A story about a decidedly uncuddly mother bear; The Grizzly Bear with the Golden Ears, by Jean Craighead George, pictures by Tom Catania. New York: Harper & Row. 31 pp. $8.25. (Ages 4-8.)
To a degree, author and naturalist Jean Craighead George has relayed factual information about grizzly bears in words that children can understand.
Through the story of a mother bear and her cub who exhaust their local food supply and are forced to move on, their habits and habitats are described: ''. . . in the winter when ice storms crackled, they slept under the roots of the spruce trees in the foothills of the rugged Aleutian Mountains.''
The story's flow, however, is uneven because of gaps in the information, as the author attempts to create fiction for young children based on fact. For instance, the motivation behind the mother bear's actions is unclear when she steals fish from other bears and then from people. This leaves the reader wondering whether she migrated to a new area in search of food to eat, or because she had learned a moral lesson about stealing. Questions such as these may tend to confuse young readers.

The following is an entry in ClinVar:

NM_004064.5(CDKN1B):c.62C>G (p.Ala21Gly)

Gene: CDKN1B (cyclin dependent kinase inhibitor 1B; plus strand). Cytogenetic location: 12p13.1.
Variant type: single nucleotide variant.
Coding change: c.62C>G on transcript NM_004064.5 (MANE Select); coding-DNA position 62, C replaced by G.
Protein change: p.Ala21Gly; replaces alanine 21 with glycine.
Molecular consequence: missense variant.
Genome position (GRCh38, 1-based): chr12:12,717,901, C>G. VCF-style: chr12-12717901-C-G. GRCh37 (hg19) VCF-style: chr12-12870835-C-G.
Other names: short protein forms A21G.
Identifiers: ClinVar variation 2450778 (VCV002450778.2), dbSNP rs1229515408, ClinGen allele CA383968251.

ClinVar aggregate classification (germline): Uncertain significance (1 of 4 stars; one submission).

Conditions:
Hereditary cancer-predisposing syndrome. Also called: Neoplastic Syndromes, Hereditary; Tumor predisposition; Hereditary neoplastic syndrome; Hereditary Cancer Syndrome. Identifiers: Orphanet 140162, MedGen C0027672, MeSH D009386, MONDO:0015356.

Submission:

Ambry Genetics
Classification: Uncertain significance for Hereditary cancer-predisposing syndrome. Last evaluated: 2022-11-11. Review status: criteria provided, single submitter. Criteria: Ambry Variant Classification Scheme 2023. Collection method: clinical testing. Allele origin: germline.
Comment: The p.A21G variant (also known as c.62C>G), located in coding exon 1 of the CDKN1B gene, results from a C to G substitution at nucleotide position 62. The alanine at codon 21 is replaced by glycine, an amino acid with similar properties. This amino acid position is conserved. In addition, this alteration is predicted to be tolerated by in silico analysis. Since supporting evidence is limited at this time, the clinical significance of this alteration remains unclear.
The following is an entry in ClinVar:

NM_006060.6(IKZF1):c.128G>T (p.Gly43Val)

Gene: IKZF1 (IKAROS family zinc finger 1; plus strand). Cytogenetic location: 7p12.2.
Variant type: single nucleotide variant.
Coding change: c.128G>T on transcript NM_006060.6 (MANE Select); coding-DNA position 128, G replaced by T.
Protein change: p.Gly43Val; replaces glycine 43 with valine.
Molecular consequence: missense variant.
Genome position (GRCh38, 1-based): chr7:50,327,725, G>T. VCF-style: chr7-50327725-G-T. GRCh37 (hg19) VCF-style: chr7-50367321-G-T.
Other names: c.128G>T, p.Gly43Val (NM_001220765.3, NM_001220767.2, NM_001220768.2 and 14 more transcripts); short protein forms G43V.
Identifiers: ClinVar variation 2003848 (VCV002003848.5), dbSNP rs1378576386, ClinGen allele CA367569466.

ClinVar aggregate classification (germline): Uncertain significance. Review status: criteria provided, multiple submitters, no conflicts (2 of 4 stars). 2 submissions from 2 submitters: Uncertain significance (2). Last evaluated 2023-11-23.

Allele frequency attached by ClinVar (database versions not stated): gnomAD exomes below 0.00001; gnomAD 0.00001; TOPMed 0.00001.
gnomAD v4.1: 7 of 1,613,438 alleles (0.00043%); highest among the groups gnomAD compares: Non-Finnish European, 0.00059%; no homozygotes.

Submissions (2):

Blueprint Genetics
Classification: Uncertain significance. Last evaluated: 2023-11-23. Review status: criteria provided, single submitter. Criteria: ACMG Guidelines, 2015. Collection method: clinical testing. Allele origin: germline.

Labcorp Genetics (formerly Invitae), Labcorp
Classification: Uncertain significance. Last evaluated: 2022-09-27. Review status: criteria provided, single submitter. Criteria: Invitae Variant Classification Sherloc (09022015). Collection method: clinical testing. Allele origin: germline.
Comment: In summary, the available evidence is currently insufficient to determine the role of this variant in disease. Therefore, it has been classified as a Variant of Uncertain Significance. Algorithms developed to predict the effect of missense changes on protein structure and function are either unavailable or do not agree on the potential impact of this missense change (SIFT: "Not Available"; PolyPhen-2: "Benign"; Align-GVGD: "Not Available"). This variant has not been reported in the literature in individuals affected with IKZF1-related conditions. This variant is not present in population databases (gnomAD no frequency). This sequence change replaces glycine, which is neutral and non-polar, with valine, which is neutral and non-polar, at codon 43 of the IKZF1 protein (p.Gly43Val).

In spite of its flaws, the overall plot, with the help of pen and ink illustrations, makes one crucial point: Not all bears are cuddly - especially grizzlies.